CEDAR RAPIDS – The obituaries being written about Tim Pawlenty’s campaign for the Republican presidential nomination appear to be premature.
That’s not just the candidate and his staff talking, but more than 130 people who gave the former Minnesota governor an enthusiastic reception at a July 8 campaign stop in a Cedar Rapids.
Pawlenty was hardly the Maytag Repairman as he stumped amid home appliances, window treatments and carpet samples at the Ar-Jay Center. He was frequently interrupted by applause from those who filled the chairs between the model kitchens. Many said they are undecided, but they liked Pawlenty’s passion, ideas and mince-no-words approach to challenging President Obama’s record.
They groaned, but clapped, when he compared Obama to a “manure-spreader in a windstorm.”
“The stuff is flying all over the place and it’s not pretty. Now we have to clean up the mess,” Pawlenty said.
“It’s far too early to be writing anyone off,” Dee Ann Johnson of Cedar Rapids said. Other candidates have been on the national scene far longer than Pawlenty, so it’s only natural they have higher name recognition.
“Everyone was giving (the nomination) to Hillary Clinton last time around and look what happened,” added Carl Hatcher of Cedar Rapids.
Pawlenty’s low numbers – in polling and fundraising show Iowans aren’t falling for his “results not rhetoric” theme, according to Iowa Democratic Party Chairwoman Sue Dvorsky of Coralville.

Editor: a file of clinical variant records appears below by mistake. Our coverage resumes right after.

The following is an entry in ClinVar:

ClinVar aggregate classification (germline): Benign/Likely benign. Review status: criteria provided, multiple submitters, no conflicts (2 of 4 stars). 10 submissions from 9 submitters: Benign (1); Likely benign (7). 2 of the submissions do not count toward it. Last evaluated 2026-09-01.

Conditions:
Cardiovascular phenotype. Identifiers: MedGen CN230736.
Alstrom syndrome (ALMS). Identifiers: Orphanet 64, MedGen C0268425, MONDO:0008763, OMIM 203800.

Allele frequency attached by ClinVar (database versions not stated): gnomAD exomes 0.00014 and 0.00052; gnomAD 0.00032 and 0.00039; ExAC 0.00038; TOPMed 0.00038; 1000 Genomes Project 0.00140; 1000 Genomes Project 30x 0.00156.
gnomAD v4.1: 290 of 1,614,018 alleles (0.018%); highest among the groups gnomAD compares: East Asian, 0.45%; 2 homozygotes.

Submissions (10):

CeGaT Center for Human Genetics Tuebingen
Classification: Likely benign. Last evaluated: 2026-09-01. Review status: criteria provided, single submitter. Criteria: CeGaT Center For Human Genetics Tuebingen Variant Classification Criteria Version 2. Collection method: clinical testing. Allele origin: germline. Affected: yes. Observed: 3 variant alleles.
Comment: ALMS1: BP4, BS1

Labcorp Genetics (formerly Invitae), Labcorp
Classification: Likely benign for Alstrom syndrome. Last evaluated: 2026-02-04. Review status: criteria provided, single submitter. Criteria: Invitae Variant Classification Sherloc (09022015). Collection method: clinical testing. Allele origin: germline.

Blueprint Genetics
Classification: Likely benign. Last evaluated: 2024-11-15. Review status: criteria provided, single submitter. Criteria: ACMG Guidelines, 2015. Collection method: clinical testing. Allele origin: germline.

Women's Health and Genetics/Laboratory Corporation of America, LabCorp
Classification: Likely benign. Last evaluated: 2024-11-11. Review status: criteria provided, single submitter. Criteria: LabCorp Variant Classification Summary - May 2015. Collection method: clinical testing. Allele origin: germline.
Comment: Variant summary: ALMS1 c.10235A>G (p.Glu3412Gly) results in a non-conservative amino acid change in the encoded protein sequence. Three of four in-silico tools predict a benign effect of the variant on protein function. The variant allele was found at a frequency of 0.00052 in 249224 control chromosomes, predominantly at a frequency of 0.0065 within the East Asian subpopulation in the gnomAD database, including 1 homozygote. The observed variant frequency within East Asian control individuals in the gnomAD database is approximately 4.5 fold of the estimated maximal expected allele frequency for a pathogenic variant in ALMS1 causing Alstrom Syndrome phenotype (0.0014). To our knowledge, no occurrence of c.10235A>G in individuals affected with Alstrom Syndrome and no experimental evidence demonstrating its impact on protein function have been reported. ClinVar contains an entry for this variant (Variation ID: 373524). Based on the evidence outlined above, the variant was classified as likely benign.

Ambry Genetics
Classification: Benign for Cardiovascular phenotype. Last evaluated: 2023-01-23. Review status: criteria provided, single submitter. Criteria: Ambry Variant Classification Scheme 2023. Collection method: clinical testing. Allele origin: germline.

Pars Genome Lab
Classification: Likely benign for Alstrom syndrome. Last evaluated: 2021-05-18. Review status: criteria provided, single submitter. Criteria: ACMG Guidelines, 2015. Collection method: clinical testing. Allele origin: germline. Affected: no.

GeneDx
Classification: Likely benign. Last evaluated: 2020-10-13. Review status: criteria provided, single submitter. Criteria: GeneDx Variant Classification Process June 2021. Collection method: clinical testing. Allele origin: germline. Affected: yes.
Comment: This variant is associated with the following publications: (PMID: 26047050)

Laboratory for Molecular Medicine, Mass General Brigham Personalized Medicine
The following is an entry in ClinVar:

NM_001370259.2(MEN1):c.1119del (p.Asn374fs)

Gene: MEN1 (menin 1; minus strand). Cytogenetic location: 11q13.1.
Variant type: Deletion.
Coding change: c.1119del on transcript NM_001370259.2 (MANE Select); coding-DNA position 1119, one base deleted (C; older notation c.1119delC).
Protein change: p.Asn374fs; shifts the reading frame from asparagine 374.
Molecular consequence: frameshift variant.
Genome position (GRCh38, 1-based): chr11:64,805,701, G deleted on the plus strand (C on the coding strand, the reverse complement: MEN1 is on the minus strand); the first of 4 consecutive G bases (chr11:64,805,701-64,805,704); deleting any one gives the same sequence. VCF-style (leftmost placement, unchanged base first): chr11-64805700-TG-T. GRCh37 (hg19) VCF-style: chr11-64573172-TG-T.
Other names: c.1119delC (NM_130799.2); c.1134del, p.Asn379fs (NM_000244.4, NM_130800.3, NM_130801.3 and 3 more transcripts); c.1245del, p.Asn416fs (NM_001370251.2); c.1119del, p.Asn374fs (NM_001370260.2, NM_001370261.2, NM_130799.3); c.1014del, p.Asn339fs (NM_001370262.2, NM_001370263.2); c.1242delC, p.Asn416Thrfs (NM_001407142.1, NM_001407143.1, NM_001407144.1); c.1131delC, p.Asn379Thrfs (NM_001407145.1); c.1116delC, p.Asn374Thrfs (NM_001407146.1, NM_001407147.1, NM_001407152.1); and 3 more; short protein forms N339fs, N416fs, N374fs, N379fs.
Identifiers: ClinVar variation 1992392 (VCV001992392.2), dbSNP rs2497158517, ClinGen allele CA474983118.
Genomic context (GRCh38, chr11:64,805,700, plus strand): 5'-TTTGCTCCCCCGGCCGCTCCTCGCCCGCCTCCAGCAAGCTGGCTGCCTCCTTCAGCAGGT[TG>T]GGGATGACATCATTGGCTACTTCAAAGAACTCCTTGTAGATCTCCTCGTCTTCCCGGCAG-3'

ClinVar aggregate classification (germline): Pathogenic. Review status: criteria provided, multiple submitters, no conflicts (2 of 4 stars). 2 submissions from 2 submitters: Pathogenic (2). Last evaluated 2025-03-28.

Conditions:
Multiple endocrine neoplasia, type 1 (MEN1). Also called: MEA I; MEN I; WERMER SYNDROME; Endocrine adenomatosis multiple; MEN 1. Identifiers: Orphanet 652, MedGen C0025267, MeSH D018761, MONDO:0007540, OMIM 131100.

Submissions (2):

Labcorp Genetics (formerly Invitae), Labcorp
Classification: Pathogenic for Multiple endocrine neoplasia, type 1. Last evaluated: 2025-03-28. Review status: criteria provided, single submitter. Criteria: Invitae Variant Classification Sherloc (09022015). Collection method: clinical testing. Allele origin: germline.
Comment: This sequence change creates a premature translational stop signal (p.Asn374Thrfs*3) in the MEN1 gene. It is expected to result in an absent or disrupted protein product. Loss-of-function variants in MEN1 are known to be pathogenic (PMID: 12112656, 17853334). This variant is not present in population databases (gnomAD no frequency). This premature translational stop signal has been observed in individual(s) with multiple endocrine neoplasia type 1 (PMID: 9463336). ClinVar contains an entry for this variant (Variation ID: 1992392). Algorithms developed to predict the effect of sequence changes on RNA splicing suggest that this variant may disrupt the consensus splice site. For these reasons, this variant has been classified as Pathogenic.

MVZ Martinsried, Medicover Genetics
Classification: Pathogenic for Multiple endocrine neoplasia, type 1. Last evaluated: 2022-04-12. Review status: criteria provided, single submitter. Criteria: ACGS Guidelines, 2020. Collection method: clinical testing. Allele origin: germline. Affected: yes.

Pawlenty has campaigned as much in Iowa as any of the GOP candidates, she said, and his excuse that he’s just begun to campaign in “earnest” is laughable.
“That’s too cute by half,” Dvorsky said, and “gives legs to the actual substantive problem he has – his desire to run away from his record.”
Less than a year after Pawlenty finished two terms as Minnesota governor, that state is embroiled in a political stalemate that has shutdown state government.
“He can try to reinvent himself, but the bottom line, the focus, is on Minnesota, and that’s a pretty tough thing to run away from,” Dvorsky said. “Spin it any way you want, but this is a bad situation the people of Minnesota find themselves in. It’s a mess.”
The most recent addition to the Pawlenty campaign put another spin on it, one she based on the 2008 GOP race.
Sarah Huckabee Saunders, who helped guide her father, Mike Huckabee, to victory in the 2008 Iowa precinct caucuses, predicted that Pawlenty will do well in the Iowa GOP Straw Poll next month and the caucuses in February.
“Dad was lower in the polls than Gov. Pawlenty,” Saunders said Friday. He was at 2 percent in July, a month before placing second in the straw poll. Pawlenty is at 6 percent in the most recent Iowa Poll.
Pawlenty also dismissed suggestions his campaign is fizzling, but said he has to gain momentum, especially among the undecided conservatives like George Kunzman of Marion, who plans to participate in the straw poll Aug. 13. Kunzman liked with Pawlenty’s demand that any deal to raise the debt ceiling be accompanied by spending cuts.
“We’re mortgaging our grandchildren’s and great-grandchildren’s futures,” said Kunzman.
“We don’t have to win it,” Pawlenty said about the straw poll, “but we have to show some improvement.”
And for Iowans, he said, “”It’s important not just to be first, but to be right.”
“To send a message that the person who wins Iowa is somebody who can really be the nominee, who can really beat Barack Obama, who can really be the president under the most difficult and challenging times,” Pawlenty said.
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